March 15, 2013
By Colin Jeffrey
Most of us may not realize it, but oil and gas development is well underway in the Gulf of Saint Lawrence. Newfoundland has led the charge, issuing eight exploratory leases along its southern and western coasts. Quebec has also issued exploratory leases, although they have been suspended until the province negotiates a working agreement with the federal government. At first glance, it may appear that increased fossil fuel development is inevitable considering the growing international demand for hydrocarbons. Such development may also appear to provide a welcome boost to our provincial economies, offering jobs and prosperity. However, in reality offshore oil and gas drilling poses unacceptable risks to our environment, our economies, and hence ourselves.
As a member of Save Our Seas and Shores, an Atlantic Canadian non-profit organization working to protect the health of the Gulf of Saint Lawrence, I would like to describe three reasons why I am opposed to offshore drilling. To begin with, offshore drilling pollutes marine environments. First there is the risk of large oil spills, which can pollute marine ecosystems for decades. Even under ideal cleanup conditions it is estimated that only 15 per cent of the spilled oil is recoverable. Winds above 40 kilometres (common here for half of the year), sea ice and storms can all bring cleanup efforts to a standstill. Then there are the frequent smaller spills of oil, gasoline, drilling fluids and other toxic ingredients. According to the Newfoundland and Labrador Offshore Petroleum Board, three oil rigs on the Atlantic coast of Newfoundland have produced 337 spills since 1997, dumping an estimated 430,000 litres of toxic pollutants into the ocean. Eventual leaks from capped wells can also contribute to marine pollution for decades.
Oil and gas development is often encouraged for its supposed economic benefits. However, there is little evidence that the majority of fossil fuel revenues remain in the regions where drilling takes place. Much of the revenue generated flows directly to extraction companies and their investors. While provincial governments benefit from production royalties, this money is not always spent wisely or in ways that benefit the regions where extraction takes place. In addition, there is now significant evidence that renewable energy production offers more substantial economic benefits than the production of fossil fuels. For instance, a recent comprehensive study of the economic impacts of both renewable and fossil fuel energy in America concludes that “all renewable energy sources generate more jobs than the fossil fuel sector per unit of energy delivered” (Kammen, Patadia & Wei, 2010, p. 928). Energy efficiency measures in particular are found to produce jobs with minimal investment costs.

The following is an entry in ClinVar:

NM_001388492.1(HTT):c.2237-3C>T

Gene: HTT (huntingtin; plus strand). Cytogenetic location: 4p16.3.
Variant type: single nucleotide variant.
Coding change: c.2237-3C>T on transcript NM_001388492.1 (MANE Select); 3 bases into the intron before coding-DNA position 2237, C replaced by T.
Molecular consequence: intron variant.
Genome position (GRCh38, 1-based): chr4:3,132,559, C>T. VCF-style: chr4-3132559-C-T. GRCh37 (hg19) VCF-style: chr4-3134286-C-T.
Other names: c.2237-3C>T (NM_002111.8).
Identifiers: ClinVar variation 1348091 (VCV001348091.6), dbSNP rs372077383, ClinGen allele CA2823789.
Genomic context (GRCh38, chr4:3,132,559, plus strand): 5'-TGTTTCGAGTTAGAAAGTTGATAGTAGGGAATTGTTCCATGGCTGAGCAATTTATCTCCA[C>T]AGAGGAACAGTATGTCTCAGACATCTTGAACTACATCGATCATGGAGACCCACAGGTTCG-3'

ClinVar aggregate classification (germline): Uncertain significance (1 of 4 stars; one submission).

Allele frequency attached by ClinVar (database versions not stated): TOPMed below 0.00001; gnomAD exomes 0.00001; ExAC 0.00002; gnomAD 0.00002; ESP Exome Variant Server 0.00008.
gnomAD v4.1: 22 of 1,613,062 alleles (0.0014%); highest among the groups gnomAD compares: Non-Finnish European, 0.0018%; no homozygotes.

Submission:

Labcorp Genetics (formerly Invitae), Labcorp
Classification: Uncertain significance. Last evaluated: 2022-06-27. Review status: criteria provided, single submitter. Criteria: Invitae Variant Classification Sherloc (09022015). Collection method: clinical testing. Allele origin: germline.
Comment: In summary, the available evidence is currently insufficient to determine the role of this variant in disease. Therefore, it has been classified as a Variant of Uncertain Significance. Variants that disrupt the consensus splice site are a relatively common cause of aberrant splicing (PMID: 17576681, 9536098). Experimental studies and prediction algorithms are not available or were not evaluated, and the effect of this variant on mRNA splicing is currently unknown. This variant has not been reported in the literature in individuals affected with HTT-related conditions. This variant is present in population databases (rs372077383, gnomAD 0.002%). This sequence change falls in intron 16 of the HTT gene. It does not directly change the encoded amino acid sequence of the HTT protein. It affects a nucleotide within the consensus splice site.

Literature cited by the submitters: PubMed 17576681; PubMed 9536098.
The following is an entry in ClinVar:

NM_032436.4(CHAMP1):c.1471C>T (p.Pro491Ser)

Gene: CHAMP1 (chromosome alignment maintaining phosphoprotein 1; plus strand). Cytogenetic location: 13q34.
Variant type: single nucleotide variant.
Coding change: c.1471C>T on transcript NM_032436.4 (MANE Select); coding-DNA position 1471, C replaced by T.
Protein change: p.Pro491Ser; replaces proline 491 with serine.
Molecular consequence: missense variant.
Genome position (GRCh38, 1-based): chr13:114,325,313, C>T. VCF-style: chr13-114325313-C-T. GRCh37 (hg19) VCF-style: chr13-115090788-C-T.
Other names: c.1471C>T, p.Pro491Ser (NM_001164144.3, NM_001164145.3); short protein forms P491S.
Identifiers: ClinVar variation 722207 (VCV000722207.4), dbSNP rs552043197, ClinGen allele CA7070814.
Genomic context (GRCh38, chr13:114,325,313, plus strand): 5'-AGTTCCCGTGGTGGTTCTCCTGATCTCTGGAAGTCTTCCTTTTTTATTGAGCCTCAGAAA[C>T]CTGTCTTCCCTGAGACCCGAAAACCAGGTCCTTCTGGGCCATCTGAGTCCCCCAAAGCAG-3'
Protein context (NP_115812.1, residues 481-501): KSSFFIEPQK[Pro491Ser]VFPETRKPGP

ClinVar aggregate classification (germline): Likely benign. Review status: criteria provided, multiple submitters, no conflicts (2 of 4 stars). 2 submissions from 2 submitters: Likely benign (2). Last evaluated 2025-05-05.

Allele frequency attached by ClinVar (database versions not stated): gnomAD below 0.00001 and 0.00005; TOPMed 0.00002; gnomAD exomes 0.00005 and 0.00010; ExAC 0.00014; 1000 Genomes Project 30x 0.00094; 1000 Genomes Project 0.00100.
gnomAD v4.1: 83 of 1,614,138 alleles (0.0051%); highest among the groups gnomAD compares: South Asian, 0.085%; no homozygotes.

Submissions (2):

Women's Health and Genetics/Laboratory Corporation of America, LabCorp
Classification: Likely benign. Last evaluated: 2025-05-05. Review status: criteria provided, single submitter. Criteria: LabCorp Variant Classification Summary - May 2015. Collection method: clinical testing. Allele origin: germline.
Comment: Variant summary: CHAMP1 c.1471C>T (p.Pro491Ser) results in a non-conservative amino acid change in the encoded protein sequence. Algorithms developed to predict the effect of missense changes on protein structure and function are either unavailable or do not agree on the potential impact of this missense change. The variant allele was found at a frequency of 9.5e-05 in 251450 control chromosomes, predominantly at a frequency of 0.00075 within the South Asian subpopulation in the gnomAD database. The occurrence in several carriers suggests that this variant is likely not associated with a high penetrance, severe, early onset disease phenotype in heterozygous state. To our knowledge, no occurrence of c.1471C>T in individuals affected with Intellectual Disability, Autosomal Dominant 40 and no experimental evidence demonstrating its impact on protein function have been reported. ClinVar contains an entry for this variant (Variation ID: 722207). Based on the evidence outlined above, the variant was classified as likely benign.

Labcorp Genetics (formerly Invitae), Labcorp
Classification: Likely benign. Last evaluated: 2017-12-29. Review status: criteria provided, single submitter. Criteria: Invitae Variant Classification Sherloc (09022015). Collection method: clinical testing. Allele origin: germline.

Finally there is climate change, a looming disaster that we would all like to forget about. Unfortunately, ignoring this problem is certainly not going to make it disappear. On the contrary, if we do not begin to substantially cut our greenhouse gas emissions now our world as we have known it will disappear. With a current rise in global temperatures of 0.8 degrees Celsius, climatologists estimate that if we stopped pumping carbon into the atmosphere tomorrow the earth would continue to warm a further 0.8 degrees from the greenhouse gases already up there. Since it is widely accepted by scientists that more than two degrees of global warming could irrevocably change our environment and create runaway climate change impacts, we have very little time in which to scale back our use of fossil fuels and begin converting to a renewable energy economy.
In today’s polluted and carbon-saturated world, fossil fuel extraction is a dangerous and antiquated energy production system. Fortunately, we have alternatives. Renewable energy systems offer a chance to create clean energy that provides better local economic benefits. In the process, we could reduce climate change impacts and ensure that our waters continue to sustain our tourism and fishing industries. Save Our Seas and Shores has started a petition that calls on the provincial government to place a moratorium on offshore oil and gas development within Prince Edward Island’s territorial waters. For those interested in signing the petition, it will be available at the Charlottetown Farmer’s Market on March 16 and printable copies can be found at http://peiwatershedalliance.org/web/?p=573
Kammen, D., Patadia, S. & Wei, M. (2010). Putting renewables and energy efficiency to work: How many jobs can the clean energy industry generate in the US?. Energy Policy, 38, 919-931.
Colin Jeffrey of West Covehead holds a master’s degree in resource and environmental management from Dalhousie University.